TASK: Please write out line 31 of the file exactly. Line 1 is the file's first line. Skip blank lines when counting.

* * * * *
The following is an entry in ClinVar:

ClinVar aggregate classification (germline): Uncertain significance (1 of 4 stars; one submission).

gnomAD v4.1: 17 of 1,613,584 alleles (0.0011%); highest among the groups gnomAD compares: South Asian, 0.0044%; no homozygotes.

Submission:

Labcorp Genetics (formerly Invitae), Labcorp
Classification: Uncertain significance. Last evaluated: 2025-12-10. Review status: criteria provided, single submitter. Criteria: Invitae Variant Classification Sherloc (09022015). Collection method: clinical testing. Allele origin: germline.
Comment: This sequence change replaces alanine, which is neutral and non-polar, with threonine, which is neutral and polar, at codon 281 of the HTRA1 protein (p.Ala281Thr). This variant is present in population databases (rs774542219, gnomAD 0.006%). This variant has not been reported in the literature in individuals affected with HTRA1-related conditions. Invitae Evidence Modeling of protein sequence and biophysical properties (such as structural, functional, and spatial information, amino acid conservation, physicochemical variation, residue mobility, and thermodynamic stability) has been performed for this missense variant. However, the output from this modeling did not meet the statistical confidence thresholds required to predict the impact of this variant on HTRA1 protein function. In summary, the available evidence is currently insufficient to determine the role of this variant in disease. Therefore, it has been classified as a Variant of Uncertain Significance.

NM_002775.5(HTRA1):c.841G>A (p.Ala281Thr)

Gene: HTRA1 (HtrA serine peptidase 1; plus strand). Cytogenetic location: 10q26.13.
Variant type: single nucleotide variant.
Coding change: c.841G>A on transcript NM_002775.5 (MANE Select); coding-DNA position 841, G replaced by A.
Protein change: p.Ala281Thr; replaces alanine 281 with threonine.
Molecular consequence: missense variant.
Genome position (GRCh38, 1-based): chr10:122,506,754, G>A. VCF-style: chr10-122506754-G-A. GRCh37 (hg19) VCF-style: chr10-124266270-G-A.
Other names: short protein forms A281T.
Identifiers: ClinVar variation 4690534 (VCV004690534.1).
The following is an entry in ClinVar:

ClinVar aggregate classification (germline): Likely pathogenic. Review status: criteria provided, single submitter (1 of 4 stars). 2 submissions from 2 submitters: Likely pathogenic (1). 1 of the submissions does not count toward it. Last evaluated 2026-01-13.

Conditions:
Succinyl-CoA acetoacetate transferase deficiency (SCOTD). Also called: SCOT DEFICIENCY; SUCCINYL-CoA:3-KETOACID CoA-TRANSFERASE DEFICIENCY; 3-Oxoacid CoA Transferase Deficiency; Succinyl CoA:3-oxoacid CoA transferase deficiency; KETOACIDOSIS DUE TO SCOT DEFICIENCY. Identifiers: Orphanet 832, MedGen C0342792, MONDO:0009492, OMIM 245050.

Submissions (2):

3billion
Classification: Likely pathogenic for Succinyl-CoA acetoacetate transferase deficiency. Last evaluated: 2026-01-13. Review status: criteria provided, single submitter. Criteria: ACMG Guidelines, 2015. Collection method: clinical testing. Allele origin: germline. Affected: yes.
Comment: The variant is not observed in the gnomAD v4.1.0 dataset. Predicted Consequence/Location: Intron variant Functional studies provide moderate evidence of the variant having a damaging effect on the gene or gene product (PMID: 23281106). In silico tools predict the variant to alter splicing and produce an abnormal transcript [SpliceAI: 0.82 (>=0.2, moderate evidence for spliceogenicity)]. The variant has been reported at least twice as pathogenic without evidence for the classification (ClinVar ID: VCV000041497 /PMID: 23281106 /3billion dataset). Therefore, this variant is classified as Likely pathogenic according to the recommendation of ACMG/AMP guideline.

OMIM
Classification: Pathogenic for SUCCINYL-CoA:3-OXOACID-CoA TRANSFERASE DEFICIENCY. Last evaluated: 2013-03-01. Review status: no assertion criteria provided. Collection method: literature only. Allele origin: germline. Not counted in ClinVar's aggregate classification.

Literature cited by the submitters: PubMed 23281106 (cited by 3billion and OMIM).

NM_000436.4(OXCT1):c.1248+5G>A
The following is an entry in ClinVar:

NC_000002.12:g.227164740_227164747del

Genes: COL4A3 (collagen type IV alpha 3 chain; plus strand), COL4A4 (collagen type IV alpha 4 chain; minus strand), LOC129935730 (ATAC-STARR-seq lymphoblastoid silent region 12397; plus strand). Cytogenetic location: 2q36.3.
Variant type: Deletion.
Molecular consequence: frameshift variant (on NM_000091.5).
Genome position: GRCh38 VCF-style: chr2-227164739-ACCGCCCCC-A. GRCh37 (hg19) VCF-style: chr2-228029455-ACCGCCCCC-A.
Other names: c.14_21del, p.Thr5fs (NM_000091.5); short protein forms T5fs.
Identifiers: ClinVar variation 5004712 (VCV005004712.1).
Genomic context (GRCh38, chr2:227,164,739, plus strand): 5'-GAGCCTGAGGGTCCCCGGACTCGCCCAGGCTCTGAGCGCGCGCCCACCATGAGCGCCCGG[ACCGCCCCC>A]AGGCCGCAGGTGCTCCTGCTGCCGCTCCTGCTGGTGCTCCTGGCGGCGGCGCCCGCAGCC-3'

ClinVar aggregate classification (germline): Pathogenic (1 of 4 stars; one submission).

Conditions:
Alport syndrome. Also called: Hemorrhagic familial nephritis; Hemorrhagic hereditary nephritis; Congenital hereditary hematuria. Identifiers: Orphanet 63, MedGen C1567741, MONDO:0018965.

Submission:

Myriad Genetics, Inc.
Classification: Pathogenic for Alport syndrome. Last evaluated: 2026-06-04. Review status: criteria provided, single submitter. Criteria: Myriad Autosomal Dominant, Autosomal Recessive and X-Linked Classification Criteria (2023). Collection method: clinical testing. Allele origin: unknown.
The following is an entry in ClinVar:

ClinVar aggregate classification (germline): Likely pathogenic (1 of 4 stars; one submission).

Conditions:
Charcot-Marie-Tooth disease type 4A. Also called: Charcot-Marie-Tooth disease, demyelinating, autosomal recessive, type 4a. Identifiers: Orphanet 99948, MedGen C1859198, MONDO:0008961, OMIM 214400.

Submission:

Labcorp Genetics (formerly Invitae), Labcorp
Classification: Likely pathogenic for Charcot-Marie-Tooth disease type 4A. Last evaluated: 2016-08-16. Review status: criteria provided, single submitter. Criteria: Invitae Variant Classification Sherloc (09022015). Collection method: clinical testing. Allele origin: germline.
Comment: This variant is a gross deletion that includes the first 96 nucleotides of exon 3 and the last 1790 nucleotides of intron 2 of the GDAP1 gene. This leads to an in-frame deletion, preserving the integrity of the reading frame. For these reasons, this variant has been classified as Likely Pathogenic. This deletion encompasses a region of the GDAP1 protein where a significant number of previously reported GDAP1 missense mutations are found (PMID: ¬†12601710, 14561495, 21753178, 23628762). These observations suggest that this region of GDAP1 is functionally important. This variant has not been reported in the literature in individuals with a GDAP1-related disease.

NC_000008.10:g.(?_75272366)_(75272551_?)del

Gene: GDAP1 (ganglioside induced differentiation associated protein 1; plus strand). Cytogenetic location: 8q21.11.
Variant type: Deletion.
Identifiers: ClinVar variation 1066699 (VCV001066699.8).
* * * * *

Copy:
Genes: COL4A3 (collagen type IV alpha 3 chain; plus strand), COL4A4 (collagen type IV alpha 4 chain; minus strand), LOC129935730 (ATAC-STARR-seq lymphoblastoid silent region 12397; plus strand). Cytogenetic location: 2q36.3.